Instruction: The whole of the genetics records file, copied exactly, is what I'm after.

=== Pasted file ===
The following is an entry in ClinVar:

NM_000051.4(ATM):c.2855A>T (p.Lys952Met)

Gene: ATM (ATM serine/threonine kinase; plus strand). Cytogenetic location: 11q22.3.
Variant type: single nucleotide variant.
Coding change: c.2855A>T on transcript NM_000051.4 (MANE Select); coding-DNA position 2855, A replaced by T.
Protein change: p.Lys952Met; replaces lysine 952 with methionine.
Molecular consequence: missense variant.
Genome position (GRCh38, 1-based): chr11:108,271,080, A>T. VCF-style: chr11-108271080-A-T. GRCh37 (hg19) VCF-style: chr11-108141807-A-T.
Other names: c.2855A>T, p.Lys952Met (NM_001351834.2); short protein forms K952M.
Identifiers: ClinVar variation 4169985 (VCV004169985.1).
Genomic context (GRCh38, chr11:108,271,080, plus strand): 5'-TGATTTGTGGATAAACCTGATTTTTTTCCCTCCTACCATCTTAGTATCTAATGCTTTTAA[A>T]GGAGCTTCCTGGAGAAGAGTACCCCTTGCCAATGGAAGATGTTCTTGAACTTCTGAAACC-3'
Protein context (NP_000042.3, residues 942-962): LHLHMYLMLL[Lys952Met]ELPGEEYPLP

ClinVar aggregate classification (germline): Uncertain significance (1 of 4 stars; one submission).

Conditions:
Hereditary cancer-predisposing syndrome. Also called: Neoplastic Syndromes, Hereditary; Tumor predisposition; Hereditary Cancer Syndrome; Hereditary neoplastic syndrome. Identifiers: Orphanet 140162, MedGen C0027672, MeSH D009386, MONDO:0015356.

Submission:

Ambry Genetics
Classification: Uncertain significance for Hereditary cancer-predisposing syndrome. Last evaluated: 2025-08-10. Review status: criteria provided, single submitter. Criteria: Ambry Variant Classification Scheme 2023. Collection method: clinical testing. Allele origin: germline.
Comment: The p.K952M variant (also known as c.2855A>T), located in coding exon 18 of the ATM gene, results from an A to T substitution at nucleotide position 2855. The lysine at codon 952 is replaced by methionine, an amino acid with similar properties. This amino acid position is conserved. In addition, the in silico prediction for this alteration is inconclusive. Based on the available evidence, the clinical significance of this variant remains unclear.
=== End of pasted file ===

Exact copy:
The following is an entry in ClinVar:

NM_000051.4(ATM):c.2855A>T (p.Lys952Met)

Gene: ATM (ATM serine/threonine kinase; plus strand). Cytogenetic location: 11q22.3.
Variant type: single nucleotide variant.
Coding change: c.2855A>T on transcript NM_000051.4 (MANE Select); coding-DNA position 2855, A replaced by T.
Protein change: p.Lys952Met; replaces lysine 952 with methionine.
Molecular consequence: missense variant.
Genome position (GRCh38, 1-based): chr11:108,271,080, A>T. VCF-style: chr11-108271080-A-T. GRCh37 (hg19) VCF-style: chr11-108141807-A-T.
Other names: c.2855A>T, p.Lys952Met (NM_001351834.2); short protein forms K952M.
Identifiers: ClinVar variation 4169985 (VCV004169985.1).
Genomic context (GRCh38, chr11:108,271,080, plus strand): 5'-TGATTTGTGGATAAACCTGATTTTTTTCCCTCCTACCATCTTAGTATCTAATGCTTTTAA[A>T]GGAGCTTCCTGGAGAAGAGTACCCCTTGCCAATGGAAGATGTTCTTGAACTTCTGAAACC-3'
Protein context (NP_000042.3, residues 942-962): LHLHMYLMLL[Lys952Met]ELPGEEYPLP

ClinVar aggregate classification (germline): Uncertain significance (1 of 4 stars; one submission).

Conditions:
Hereditary cancer-predisposing syndrome. Also called: Neoplastic Syndromes, Hereditary; Tumor predisposition; Hereditary Cancer Syndrome; Hereditary neoplastic syndrome. Identifiers: Orphanet 140162, MedGen C0027672, MeSH D009386, MONDO:0015356.

Submission:

Ambry Genetics
Classification: Uncertain significance for Hereditary cancer-predisposing syndrome. Last evaluated: 2025-08-10. Review status: criteria provided, single submitter. Criteria: Ambry Variant Classification Scheme 2023. Collection method: clinical testing. Allele origin: germline.
Comment: The p.K952M variant (also known as c.2855A>T), located in coding exon 18 of the ATM gene, results from an A to T substitution at nucleotide position 2855. The lysine at codon 952 is replaced by methionine, an amino acid with similar properties. This amino acid position is conserved. In addition, the in silico prediction for this alteration is inconclusive. Based on the available evidence, the clinical significance of this variant remains unclear.